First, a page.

Abstract: A representation of degree n of a group G over a field F is a way to represent elements in G by n x n invertible matrices with entries in F in such a way that the rule of group operation corresponds to matrix multiplication. Perhaps the best way to describe representations is through characters. The character afforded by a representation is a function on the group which associates to each group element the trace of the corresponding matrix. In the representation theory and character theory of finite groups, one of the main problem is to study the influence of the degrees of irreducible representations/characters on the structure of groups. We will present some recent results on the average degree of irreducible representations of finite groups. In particular, we show that there is a tight connection between the average degree and important global characteristics of finite groups such as solvability, nilpotency, and commutativity, as well as p-local characteristics such as p-solvability, p-nilpotency, and the normality of Sylow p-subgroups. These are joint works with Lewis, Maroti, Moreto, and Tiep. |

Friday, November 6, 2015 | Karen Kohl, The University of Southern Mississippi - Gulf Coast |
Abstract: The method of brackets is a collection of a few heuristic rules for symbolic evaluation of definite integrals. The method is useful for a large class of single and multiple integrals, including many involving special functions. One of the computational challenges of this method is the simplification of the resulting output, especially when consisting of multi-sum series. This talk will show how to tackle some of these double- and triple-sums using a recurrence-finding approach. Adding more power to the method of brackets, this approach produces multi-sum identities for special function expressions. |

Tuesday, November 3, 2015 | Xiaofeng Wang, Department of Quantitative Health Sciences, Cleveland Clinic Lerner Research Institute |
Abstract: Clinical research studies commonly acquire complementary multi-modal and multi-source data for each patient in order to obtain a more accurate and rigorous assessment of the disease status and likelihood of progression. Multi-modal feature learning and prediction are challenging when integrating these kind of large-scale biomedical data. Motivated from a study of lung cancer detection, we present a novel integrative learning framework for the joint analysis of multi-modal data. The method is a statistical ensemble built on several modern statistical learning techniques, including feature extraction on functional data, random forests, and supervised multidimensional scaling. We also discuss a fast unsupervised clustering method for big data using an adaptive density peak detection procedure. The proposed framework is evaluated by application to high-dimensional chemical sensor array data from the Cleveland Clinic lung cancer early detection project. |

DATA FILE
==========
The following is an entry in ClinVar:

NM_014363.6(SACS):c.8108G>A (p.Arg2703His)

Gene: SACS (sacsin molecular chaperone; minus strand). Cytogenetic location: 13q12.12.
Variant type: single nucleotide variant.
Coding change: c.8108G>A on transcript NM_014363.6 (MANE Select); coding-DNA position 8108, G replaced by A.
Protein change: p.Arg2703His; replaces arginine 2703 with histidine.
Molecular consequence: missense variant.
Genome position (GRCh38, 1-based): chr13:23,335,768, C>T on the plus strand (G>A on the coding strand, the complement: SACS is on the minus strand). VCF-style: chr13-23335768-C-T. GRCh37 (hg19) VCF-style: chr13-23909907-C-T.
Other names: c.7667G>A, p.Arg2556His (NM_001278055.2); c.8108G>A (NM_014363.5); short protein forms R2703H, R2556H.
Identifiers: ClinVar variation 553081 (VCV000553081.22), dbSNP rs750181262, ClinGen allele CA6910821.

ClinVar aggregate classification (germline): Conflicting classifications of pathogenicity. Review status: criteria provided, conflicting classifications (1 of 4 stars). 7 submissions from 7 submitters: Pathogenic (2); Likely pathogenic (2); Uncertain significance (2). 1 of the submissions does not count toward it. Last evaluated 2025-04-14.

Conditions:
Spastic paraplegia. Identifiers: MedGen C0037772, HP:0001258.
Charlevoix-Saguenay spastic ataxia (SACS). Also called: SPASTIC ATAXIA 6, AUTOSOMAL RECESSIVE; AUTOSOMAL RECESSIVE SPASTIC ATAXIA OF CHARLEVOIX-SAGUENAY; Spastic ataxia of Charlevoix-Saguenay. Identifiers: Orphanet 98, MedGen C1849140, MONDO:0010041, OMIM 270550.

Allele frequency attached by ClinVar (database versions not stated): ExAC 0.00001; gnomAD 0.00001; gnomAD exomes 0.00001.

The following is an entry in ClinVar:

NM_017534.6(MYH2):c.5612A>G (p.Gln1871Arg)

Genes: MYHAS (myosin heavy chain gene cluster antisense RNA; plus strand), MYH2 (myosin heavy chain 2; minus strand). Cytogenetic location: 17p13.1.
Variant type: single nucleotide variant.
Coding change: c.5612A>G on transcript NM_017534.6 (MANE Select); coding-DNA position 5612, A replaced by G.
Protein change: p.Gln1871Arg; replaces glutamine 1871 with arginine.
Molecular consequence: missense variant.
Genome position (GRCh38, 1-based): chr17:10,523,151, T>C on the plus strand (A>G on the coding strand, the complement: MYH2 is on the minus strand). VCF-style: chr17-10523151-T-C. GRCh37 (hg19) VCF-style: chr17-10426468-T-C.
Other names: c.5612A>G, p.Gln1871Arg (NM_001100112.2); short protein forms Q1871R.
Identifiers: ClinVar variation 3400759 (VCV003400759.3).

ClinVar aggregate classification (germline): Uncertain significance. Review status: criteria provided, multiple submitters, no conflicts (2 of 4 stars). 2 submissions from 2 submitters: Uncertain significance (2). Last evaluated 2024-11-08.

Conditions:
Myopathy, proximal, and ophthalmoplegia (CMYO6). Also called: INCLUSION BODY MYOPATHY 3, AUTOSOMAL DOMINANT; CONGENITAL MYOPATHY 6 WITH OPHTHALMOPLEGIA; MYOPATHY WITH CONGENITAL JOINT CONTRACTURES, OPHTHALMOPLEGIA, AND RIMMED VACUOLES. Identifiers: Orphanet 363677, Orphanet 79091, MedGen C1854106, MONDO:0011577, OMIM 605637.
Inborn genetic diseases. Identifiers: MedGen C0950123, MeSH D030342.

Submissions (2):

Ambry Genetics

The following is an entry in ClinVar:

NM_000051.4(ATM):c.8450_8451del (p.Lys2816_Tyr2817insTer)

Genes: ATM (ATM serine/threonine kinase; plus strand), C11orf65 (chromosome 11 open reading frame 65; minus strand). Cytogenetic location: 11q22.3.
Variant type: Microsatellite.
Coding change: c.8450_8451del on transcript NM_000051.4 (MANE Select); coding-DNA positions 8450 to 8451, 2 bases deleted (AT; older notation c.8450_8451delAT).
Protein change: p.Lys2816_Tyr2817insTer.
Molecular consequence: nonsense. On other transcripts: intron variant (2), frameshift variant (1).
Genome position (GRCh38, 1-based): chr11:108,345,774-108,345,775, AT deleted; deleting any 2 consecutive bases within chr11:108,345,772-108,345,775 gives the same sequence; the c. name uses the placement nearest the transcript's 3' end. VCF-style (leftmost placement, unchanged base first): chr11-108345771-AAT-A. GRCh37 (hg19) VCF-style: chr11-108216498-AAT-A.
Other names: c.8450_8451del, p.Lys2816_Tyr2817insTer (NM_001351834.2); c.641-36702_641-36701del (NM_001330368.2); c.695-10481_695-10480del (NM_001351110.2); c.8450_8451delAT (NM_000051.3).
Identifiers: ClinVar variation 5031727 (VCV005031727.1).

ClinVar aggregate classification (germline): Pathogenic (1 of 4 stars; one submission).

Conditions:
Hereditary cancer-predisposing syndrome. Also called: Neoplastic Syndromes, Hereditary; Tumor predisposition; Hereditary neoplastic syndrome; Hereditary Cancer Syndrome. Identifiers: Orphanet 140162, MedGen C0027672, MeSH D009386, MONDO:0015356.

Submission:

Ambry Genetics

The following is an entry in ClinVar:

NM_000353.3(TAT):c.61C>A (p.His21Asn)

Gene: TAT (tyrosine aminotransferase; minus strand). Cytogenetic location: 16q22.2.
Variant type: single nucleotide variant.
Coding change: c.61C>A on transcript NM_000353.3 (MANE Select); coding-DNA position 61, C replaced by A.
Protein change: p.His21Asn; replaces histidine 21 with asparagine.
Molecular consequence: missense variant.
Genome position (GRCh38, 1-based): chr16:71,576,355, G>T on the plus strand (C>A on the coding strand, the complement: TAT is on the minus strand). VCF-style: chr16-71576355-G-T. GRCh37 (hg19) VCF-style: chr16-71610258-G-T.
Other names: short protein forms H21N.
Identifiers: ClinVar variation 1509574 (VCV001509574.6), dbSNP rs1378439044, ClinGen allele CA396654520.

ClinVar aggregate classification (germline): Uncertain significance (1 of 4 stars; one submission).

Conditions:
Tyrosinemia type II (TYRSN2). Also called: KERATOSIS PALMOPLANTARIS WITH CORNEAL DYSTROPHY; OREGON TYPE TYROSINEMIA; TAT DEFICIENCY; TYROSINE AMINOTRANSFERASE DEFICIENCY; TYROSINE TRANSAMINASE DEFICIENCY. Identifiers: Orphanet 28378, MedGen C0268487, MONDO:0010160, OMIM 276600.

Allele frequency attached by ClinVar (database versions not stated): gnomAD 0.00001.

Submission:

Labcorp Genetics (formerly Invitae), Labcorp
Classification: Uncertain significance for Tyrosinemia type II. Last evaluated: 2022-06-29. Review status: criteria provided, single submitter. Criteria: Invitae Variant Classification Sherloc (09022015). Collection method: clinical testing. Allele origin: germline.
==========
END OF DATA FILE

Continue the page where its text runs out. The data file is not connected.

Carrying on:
Thursday, October 29, 2015 | Alexander Hulpke, Colorado State University |
Abstract: Given a number of invertible matrices over a finite field, an obvious question is to find out more about the group they generate. Answering this question is the main object of Matrix Group Recognition and recently started to make steps from purely theoretical analysis to concrete calculations. I will describe how a divide-and-conquer approach is used to reduce the problem to that of simple groups, how identity relations can be used to verify calculations based on random elements, and how the resulting information can be used for practical calculation on the computer, e.g. in the system GAP. |

Thursday, October 22, 2015 | Akim Adekpedjou, Missouri University of Science and Technology |
Abstract: Recurrent event data are often observed in a wide variety of disciplines
including the biomedical, public health, engineering, economic, actuarial science,
and social science settings. Consider |

Thursday, October 15, 2015 | Narayanaswamy Balakrishnan, McMaster University, Canada |
Abstract: In this talk, I shall first give a historical account of cure rate models and present an introduction to the problems and the models used. I shall then present a flexible family of cure rate models and discuss likelihood inference for this family of models. I shall elaborate on the use of EM-algorithm for this purpose, and also present some results on model fitting and model discrimination between some of the well-known cure rate models. Finally, I will use the developed methods on a cutaneous melanoma data and illustrate all the results. |

Wednesday, October 14, 2015This talk is aimed at a general audience! |
Narayanaswamy Balakrishnan, McMaster University, CanadaSecond Satya Mishra Memorial Lecture |
Abstract: I will first give a brief account of how the field of Statistics developed over history, and also mention in the process some major advancements that took place in the growth of the field. Next, I will give a concise review of various aspects/topics of the field. Finally, I will then highlight some key applications of statistical methods to a wide range of problems arising from Science, Engineering, Medicine and Business. |

Thursday, October 1, 2015 | Jarrod Cunningham, University of South Alabama This talk is part of the Student Symposium Series, organized and conducted by the
graduate students. |
Abstract: In this talk, I will discuss my experiences as a summer 2015 intern at the U.S. Department of Energy, as well as the projects I worked on over the summer. I will also discuss the things I did to obtain the internship, give advice on how to get accepted, and explore other internship, summer research, and job opportunities offered for undergraduate and graduate students in the STEM (Science, Technology, Engineering, and Math) disciplines. |

Thursday, September 24, 2015 | Susan Williams, University of South Alabama This talk is part of the Student Symposium Series, organized and conducted by the
graduate students. |
Abstract: Checkerboard doodling leads to a connection between knot theory and graph theory. The Laplacian matrix of a graph can be used to compute the number of components of the graph's medial link. |